The only downside to the cookie-only session is that, unless you coordinate the state of the session with server-side state (which IMHO you should), you can't "force" it to expire sooner than it normally would, or otherwise prevent the replay of previous state, within an attack scenario. While an attacker can't craft a session, (s)he can re-use the same cookie over and over again, and that can only be guarded against by comparing its state to that of a memo on the server; a single "generation" counter can achieve this. I.e. session comes in, generation is "5", the server says it should be "7", reject it. So it may be considered that this turns the encrypted cookie session into a fancy session cookie for a server-side session. But I am actually OK with that. I put very, very little into unstructured sessions.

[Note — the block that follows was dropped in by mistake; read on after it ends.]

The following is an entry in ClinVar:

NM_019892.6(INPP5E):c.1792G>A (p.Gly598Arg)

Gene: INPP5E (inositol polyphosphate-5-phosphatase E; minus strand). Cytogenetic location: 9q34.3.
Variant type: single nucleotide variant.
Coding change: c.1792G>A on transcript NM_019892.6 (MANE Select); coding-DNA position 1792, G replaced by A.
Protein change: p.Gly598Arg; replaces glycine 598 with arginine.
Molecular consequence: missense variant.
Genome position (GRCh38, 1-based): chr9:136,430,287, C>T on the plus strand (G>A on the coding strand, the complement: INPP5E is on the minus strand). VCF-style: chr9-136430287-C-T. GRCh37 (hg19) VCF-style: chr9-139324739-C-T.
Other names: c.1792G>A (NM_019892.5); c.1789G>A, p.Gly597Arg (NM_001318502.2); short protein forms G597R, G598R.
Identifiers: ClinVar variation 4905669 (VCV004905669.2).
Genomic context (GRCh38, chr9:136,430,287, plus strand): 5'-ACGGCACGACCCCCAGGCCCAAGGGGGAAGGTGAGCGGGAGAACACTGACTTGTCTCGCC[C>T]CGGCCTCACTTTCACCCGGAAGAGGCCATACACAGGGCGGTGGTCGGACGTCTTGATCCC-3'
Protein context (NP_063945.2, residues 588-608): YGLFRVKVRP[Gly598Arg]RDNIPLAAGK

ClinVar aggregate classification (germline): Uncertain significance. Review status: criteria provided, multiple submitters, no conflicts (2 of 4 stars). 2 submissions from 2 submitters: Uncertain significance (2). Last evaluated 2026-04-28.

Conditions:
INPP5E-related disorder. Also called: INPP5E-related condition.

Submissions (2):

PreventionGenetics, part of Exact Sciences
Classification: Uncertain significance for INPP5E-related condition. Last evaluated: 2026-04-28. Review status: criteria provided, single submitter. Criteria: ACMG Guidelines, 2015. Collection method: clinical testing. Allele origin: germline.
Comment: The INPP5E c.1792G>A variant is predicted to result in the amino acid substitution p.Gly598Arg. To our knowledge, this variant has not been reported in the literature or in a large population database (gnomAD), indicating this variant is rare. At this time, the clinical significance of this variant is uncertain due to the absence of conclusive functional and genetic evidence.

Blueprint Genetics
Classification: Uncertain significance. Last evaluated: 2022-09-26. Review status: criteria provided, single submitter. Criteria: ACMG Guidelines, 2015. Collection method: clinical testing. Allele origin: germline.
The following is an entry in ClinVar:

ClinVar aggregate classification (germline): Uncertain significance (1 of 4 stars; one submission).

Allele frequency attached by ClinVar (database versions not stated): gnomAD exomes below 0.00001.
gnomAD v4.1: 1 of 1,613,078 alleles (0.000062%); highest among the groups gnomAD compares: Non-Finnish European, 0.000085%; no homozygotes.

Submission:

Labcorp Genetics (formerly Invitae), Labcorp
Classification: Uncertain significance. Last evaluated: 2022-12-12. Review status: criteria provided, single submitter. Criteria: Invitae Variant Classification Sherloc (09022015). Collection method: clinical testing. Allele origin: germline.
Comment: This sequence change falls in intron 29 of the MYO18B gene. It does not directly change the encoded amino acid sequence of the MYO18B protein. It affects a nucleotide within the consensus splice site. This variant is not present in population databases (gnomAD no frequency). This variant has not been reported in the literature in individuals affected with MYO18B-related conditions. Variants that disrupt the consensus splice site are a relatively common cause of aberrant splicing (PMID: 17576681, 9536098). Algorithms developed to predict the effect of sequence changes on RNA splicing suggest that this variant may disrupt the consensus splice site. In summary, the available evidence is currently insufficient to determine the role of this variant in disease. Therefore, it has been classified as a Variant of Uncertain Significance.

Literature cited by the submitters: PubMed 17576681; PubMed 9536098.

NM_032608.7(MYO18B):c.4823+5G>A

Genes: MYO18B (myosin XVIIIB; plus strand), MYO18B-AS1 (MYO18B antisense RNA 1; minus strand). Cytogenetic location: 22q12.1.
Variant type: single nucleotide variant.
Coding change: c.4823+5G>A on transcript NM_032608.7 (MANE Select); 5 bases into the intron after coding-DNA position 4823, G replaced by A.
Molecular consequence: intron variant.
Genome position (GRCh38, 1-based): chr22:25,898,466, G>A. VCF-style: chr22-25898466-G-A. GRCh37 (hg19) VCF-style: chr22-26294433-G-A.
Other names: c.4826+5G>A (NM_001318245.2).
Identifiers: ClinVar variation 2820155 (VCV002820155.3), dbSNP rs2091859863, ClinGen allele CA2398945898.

What I'm getting at here is that I'm not super-interested in most of what Beaker has - a lot of the APIs are awkward, all of the storage backends are either mostly useless or slow and crufty, and I don't care much for the server-side session thing especially using backends that were designed for caching. Overall Beaker creates a coarse opacity on top of a collection of things that I think good application developers should be much more aware of. I really think developers should know how their tools work.

Beaker has some isolated features which I think are great. These are the dogpile lock, the encrypted client-side cookie session, the concept of "cache regions" whereby a set of cache configuration is referencable by a single name, and some nice function decorators - these allow you to apply caching to a function, similarly to: